Autism Spectrum Condition, Good and Bad Motives of Offending, and Sentencing

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Abstract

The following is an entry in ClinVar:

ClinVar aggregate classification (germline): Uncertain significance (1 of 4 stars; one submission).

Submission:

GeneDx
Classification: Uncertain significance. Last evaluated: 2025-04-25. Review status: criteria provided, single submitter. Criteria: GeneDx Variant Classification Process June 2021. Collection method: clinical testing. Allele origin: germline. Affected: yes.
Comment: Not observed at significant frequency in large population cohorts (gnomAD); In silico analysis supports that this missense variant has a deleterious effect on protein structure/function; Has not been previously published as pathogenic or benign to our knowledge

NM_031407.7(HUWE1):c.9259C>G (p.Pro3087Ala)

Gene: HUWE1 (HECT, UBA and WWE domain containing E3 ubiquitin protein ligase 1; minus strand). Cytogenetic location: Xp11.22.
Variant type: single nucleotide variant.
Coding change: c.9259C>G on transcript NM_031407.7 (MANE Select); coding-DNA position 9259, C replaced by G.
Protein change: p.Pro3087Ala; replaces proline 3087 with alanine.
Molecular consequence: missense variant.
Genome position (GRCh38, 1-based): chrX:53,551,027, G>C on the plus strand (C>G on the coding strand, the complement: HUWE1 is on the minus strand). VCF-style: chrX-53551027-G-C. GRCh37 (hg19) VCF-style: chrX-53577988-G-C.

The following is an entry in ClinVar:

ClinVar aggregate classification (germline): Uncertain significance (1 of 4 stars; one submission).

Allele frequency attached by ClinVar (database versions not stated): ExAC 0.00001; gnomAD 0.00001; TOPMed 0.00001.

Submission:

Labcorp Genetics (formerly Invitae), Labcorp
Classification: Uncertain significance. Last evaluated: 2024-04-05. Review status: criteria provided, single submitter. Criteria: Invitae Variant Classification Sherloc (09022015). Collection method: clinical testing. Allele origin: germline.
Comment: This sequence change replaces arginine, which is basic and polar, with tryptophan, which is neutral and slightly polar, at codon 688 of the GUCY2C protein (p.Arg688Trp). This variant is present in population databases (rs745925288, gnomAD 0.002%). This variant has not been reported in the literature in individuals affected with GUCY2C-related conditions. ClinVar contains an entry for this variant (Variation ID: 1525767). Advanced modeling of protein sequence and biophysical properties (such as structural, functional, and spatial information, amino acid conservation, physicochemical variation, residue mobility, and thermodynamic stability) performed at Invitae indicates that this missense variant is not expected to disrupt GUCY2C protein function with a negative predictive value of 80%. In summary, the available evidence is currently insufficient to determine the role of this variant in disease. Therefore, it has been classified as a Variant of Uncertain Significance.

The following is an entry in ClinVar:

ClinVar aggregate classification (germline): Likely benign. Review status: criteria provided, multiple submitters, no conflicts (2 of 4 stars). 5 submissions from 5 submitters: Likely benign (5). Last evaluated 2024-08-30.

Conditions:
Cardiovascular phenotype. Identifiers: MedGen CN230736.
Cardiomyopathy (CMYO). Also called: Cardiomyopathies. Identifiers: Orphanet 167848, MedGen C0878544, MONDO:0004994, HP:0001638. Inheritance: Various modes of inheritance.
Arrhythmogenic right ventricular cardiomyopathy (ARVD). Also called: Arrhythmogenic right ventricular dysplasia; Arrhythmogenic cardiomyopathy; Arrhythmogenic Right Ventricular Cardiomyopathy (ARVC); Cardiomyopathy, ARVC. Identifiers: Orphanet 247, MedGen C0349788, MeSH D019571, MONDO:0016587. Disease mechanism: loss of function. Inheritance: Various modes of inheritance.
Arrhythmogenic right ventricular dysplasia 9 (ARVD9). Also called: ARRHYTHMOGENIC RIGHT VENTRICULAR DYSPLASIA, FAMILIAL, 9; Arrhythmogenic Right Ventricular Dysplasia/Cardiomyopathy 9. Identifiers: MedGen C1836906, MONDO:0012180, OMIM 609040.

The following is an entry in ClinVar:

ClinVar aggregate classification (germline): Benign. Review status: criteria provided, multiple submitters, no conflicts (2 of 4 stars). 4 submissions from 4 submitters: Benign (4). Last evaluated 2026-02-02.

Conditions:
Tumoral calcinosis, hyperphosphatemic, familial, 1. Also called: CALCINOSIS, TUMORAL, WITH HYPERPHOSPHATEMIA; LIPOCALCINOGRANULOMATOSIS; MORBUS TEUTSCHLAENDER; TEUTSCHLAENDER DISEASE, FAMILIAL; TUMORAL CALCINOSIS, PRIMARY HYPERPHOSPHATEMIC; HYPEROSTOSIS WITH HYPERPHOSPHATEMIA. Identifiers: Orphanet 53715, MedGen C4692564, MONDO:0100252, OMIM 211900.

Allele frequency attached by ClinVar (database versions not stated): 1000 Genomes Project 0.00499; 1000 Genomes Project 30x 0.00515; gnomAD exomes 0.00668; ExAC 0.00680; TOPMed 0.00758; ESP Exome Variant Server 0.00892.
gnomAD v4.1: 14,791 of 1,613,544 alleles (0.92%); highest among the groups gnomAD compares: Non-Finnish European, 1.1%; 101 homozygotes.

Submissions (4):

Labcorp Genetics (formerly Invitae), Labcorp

It has been proposed that the ways in which the criminal justice system treats offenders with Autism spectrum condition (ASC) should duly account for how the condition influences the offenders’ behavior. While the recommendation appears plausible, what adhering to it means in practice remains unclear. A central feature of ASC is seen to be that people with the condition have difficulties with understanding and reacting to the mental states of others in what are commonly considered as adequate ways. This article aims to clarify how the difficulties affect the moral weight to be given to the good and bad motives of offending in sentencing offenders with ASC. I start by explicating the main points of departure of the endeavor. After that I assess the moral significance of the good and bad motives of offenders with ASC in view of four cases and a comparison with how we commonly treat people who are not as able to understand and react to the mental states of others as neurotypical adults. I suggest that considerations pertaining to what has been called the primary orientation of morality provide grounds for deeming the good motives of offenders with ASC as morally significant as those of otherwise similar neurotypical offenders and the bad motives of offenders with ASC as less morally significant than those of otherwise similar neurotypical offenders. After considering three possible objections to the suggestion, I conclude by briefly elucidating its purported import.

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